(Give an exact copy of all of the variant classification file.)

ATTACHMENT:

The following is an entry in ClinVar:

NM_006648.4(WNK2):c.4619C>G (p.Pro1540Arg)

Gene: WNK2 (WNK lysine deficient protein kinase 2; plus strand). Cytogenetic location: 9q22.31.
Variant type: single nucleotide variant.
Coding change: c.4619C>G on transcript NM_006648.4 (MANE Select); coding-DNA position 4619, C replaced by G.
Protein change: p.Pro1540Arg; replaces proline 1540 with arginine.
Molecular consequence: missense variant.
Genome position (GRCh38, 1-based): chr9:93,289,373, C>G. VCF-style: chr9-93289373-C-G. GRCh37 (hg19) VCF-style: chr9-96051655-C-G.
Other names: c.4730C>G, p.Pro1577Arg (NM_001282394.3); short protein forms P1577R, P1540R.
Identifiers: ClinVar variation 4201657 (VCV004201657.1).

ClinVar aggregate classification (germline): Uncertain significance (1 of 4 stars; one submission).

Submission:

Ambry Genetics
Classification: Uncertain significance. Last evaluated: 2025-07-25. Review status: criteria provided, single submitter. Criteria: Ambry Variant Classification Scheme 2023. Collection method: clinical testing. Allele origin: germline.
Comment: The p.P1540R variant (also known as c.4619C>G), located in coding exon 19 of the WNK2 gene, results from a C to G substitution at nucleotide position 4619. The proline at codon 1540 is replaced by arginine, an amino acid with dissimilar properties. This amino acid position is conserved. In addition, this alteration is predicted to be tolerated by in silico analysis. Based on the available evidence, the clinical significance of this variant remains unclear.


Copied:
The following is an entry in ClinVar:

NM_006648.4(WNK2):c.4619C>G (p.Pro1540Arg)

Gene: WNK2 (WNK lysine deficient protein kinase 2; plus strand). Cytogenetic location: 9q22.31.
Variant type: single nucleotide variant.
Coding change: c.4619C>G on transcript NM_006648.4 (MANE Select); coding-DNA position 4619, C replaced by G.
Protein change: p.Pro1540Arg; replaces proline 1540 with arginine.
Molecular consequence: missense variant.
Genome position (GRCh38, 1-based): chr9:93,289,373, C>G. VCF-style: chr9-93289373-C-G. GRCh37 (hg19) VCF-style: chr9-96051655-C-G.
Other names: c.4730C>G, p.Pro1577Arg (NM_001282394.3); short protein forms P1577R, P1540R.
Identifiers: ClinVar variation 4201657 (VCV004201657.1).

ClinVar aggregate classification (germline): Uncertain significance (1 of 4 stars; one submission).

Submission:

Ambry Genetics
Classification: Uncertain significance. Last evaluated: 2025-07-25. Review status: criteria provided, single submitter. Criteria: Ambry Variant Classification Scheme 2023. Collection method: clinical testing. Allele origin: germline.
Comment: The p.P1540R variant (also known as c.4619C>G), located in coding exon 19 of the WNK2 gene, results from a C to G substitution at nucleotide position 4619. The proline at codon 1540 is replaced by arginine, an amino acid with dissimilar properties. This amino acid position is conserved. In addition, this alteration is predicted to be tolerated by in silico analysis. Based on the available evidence, the clinical significance of this variant remains unclear.